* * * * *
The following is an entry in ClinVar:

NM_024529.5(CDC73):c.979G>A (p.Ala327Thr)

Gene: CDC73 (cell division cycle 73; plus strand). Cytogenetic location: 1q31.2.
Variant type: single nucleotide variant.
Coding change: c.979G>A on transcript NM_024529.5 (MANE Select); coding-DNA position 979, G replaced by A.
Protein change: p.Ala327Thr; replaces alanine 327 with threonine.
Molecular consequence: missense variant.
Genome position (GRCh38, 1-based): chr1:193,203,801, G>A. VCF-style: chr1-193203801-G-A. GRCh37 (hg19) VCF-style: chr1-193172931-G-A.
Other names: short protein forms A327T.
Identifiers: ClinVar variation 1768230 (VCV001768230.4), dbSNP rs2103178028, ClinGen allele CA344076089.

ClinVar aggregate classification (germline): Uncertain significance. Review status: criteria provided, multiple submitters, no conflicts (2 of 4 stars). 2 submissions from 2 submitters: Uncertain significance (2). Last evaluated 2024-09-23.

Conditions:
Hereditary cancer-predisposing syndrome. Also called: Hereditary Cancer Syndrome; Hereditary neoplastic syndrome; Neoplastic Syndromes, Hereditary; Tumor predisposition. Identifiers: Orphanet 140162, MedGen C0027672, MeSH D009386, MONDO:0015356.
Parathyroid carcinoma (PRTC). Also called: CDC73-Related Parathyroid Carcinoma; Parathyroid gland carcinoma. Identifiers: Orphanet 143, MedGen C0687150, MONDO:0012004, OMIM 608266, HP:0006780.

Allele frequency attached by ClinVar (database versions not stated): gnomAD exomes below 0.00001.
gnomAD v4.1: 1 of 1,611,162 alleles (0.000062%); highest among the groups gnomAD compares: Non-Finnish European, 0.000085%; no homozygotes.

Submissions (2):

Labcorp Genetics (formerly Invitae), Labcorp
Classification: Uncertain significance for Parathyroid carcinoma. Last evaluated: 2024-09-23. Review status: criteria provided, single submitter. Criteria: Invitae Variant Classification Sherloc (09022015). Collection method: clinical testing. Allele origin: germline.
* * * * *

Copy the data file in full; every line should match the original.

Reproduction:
The following is an entry in ClinVar:

NM_024529.5(CDC73):c.979G>A (p.Ala327Thr)

Gene: CDC73 (cell division cycle 73; plus strand). Cytogenetic location: 1q31.2.
Variant type: single nucleotide variant.
Coding change: c.979G>A on transcript NM_024529.5 (MANE Select); coding-DNA position 979, G replaced by A.
Protein change: p.Ala327Thr; replaces alanine 327 with threonine.
Molecular consequence: missense variant.
Genome position (GRCh38, 1-based): chr1:193,203,801, G>A. VCF-style: chr1-193203801-G-A. GRCh37 (hg19) VCF-style: chr1-193172931-G-A.
Other names: short protein forms A327T.
Identifiers: ClinVar variation 1768230 (VCV001768230.4), dbSNP rs2103178028, ClinGen allele CA344076089.

ClinVar aggregate classification (germline): Uncertain significance. Review status: criteria provided, multiple submitters, no conflicts (2 of 4 stars). 2 submissions from 2 submitters: Uncertain significance (2). Last evaluated 2024-09-23.

Conditions:
Hereditary cancer-predisposing syndrome. Also called: Hereditary Cancer Syndrome; Hereditary neoplastic syndrome; Neoplastic Syndromes, Hereditary; Tumor predisposition. Identifiers: Orphanet 140162, MedGen C0027672, MeSH D009386, MONDO:0015356.
Parathyroid carcinoma (PRTC). Also called: CDC73-Related Parathyroid Carcinoma; Parathyroid gland carcinoma. Identifiers: Orphanet 143, MedGen C0687150, MONDO:0012004, OMIM 608266, HP:0006780.

Allele frequency attached by ClinVar (database versions not stated): gnomAD exomes below 0.00001.
gnomAD v4.1: 1 of 1,611,162 alleles (0.000062%); highest among the groups gnomAD compares: Non-Finnish European, 0.000085%; no homozygotes.

Submissions (2):

Labcorp Genetics (formerly Invitae), Labcorp
Classification: Uncertain significance for Parathyroid carcinoma. Last evaluated: 2024-09-23. Review status: criteria provided, single submitter. Criteria: Invitae Variant Classification Sherloc (09022015). Collection method: clinical testing. Allele origin: germline.